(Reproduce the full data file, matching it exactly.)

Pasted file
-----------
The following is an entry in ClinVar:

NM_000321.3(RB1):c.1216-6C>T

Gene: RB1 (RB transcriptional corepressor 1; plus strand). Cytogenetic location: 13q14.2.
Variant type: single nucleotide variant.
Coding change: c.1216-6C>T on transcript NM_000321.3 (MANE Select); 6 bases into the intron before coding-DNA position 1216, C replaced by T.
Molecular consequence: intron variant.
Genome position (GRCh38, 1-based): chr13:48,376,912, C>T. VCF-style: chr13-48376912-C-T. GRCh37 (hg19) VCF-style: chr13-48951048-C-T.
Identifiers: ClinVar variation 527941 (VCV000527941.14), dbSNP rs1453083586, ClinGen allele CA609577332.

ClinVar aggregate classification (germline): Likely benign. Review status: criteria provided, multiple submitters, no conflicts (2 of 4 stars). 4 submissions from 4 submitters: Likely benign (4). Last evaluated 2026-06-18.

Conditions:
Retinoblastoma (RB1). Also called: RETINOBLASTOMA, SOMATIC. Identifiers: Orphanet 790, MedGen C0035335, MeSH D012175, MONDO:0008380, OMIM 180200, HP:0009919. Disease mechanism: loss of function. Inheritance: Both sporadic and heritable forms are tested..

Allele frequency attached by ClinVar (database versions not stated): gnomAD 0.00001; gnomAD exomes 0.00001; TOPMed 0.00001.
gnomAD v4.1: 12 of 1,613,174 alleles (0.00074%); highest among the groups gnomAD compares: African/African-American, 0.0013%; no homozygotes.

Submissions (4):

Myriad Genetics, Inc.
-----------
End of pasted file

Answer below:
The following is an entry in ClinVar:

NM_000321.3(RB1):c.1216-6C>T

Gene: RB1 (RB transcriptional corepressor 1; plus strand). Cytogenetic location: 13q14.2.
Variant type: single nucleotide variant.
Coding change: c.1216-6C>T on transcript NM_000321.3 (MANE Select); 6 bases into the intron before coding-DNA position 1216, C replaced by T.
Molecular consequence: intron variant.
Genome position (GRCh38, 1-based): chr13:48,376,912, C>T. VCF-style: chr13-48376912-C-T. GRCh37 (hg19) VCF-style: chr13-48951048-C-T.
Identifiers: ClinVar variation 527941 (VCV000527941.14), dbSNP rs1453083586, ClinGen allele CA609577332.

ClinVar aggregate classification (germline): Likely benign. Review status: criteria provided, multiple submitters, no conflicts (2 of 4 stars). 4 submissions from 4 submitters: Likely benign (4). Last evaluated 2026-06-18.

Conditions:
Retinoblastoma (RB1). Also called: RETINOBLASTOMA, SOMATIC. Identifiers: Orphanet 790, MedGen C0035335, MeSH D012175, MONDO:0008380, OMIM 180200, HP:0009919. Disease mechanism: loss of function. Inheritance: Both sporadic and heritable forms are tested..

Allele frequency attached by ClinVar (database versions not stated): gnomAD 0.00001; gnomAD exomes 0.00001; TOPMed 0.00001.
gnomAD v4.1: 12 of 1,613,174 alleles (0.00074%); highest among the groups gnomAD compares: African/African-American, 0.0013%; no homozygotes.

Submissions (4):

Myriad Genetics, Inc.